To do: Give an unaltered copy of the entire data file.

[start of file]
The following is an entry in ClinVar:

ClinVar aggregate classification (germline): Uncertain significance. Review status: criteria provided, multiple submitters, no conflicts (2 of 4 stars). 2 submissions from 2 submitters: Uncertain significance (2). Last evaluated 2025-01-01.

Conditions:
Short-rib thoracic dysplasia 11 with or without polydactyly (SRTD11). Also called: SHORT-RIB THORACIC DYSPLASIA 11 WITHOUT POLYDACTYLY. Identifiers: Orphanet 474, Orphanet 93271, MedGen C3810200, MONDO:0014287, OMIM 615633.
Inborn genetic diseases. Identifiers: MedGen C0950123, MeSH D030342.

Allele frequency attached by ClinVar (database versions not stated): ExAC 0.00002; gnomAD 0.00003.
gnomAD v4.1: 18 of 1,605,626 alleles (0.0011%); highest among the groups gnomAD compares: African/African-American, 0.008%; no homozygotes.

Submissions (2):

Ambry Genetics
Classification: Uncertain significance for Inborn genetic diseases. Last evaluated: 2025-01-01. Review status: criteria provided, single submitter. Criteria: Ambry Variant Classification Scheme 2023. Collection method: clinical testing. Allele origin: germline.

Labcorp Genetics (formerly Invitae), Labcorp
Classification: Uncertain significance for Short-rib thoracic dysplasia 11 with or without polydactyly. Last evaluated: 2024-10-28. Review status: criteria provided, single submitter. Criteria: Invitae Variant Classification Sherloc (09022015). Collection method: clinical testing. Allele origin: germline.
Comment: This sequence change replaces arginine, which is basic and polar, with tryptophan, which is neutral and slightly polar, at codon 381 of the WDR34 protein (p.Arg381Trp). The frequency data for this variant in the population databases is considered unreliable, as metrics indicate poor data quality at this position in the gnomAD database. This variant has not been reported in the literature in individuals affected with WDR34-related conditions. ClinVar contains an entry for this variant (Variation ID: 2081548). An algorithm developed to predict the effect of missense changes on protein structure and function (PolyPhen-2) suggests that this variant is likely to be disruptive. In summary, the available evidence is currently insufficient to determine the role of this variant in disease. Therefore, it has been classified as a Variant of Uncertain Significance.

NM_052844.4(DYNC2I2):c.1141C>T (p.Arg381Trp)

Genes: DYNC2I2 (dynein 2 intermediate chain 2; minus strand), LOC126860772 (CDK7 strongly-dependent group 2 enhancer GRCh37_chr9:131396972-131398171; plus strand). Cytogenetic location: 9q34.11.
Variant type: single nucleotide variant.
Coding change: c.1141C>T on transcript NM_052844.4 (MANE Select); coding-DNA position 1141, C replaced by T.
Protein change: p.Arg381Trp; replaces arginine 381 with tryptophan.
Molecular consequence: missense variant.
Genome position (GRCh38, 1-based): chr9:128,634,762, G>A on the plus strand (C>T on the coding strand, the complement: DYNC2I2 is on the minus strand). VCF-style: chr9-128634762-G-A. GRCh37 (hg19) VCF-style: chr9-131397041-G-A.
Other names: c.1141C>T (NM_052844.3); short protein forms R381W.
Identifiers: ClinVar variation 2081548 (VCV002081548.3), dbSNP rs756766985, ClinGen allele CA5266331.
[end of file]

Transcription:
The following is an entry in ClinVar:

ClinVar aggregate classification (germline): Uncertain significance. Review status: criteria provided, multiple submitters, no conflicts (2 of 4 stars). 2 submissions from 2 submitters: Uncertain significance (2). Last evaluated 2025-01-01.

Conditions:
Short-rib thoracic dysplasia 11 with or without polydactyly (SRTD11). Also called: SHORT-RIB THORACIC DYSPLASIA 11 WITHOUT POLYDACTYLY. Identifiers: Orphanet 474, Orphanet 93271, MedGen C3810200, MONDO:0014287, OMIM 615633.
Inborn genetic diseases. Identifiers: MedGen C0950123, MeSH D030342.

Allele frequency attached by ClinVar (database versions not stated): ExAC 0.00002; gnomAD 0.00003.
gnomAD v4.1: 18 of 1,605,626 alleles (0.0011%); highest among the groups gnomAD compares: African/African-American, 0.008%; no homozygotes.

Submissions (2):

Ambry Genetics
Classification: Uncertain significance for Inborn genetic diseases. Last evaluated: 2025-01-01. Review status: criteria provided, single submitter. Criteria: Ambry Variant Classification Scheme 2023. Collection method: clinical testing. Allele origin: germline.

Labcorp Genetics (formerly Invitae), Labcorp
Classification: Uncertain significance for Short-rib thoracic dysplasia 11 with or without polydactyly. Last evaluated: 2024-10-28. Review status: criteria provided, single submitter. Criteria: Invitae Variant Classification Sherloc (09022015). Collection method: clinical testing. Allele origin: germline.
Comment: This sequence change replaces arginine, which is basic and polar, with tryptophan, which is neutral and slightly polar, at codon 381 of the WDR34 protein (p.Arg381Trp). The frequency data for this variant in the population databases is considered unreliable, as metrics indicate poor data quality at this position in the gnomAD database. This variant has not been reported in the literature in individuals affected with WDR34-related conditions. ClinVar contains an entry for this variant (Variation ID: 2081548). An algorithm developed to predict the effect of missense changes on protein structure and function (PolyPhen-2) suggests that this variant is likely to be disruptive. In summary, the available evidence is currently insufficient to determine the role of this variant in disease. Therefore, it has been classified as a Variant of Uncertain Significance.

NM_052844.4(DYNC2I2):c.1141C>T (p.Arg381Trp)

Genes: DYNC2I2 (dynein 2 intermediate chain 2; minus strand), LOC126860772 (CDK7 strongly-dependent group 2 enhancer GRCh37_chr9:131396972-131398171; plus strand). Cytogenetic location: 9q34.11.
Variant type: single nucleotide variant.
Coding change: c.1141C>T on transcript NM_052844.4 (MANE Select); coding-DNA position 1141, C replaced by T.
Protein change: p.Arg381Trp; replaces arginine 381 with tryptophan.
Molecular consequence: missense variant.
Genome position (GRCh38, 1-based): chr9:128,634,762, G>A on the plus strand (C>T on the coding strand, the complement: DYNC2I2 is on the minus strand). VCF-style: chr9-128634762-G-A. GRCh37 (hg19) VCF-style: chr9-131397041-G-A.
Other names: c.1141C>T (NM_052844.3); short protein forms R381W.
Identifiers: ClinVar variation 2081548 (VCV002081548.3), dbSNP rs756766985, ClinGen allele CA5266331.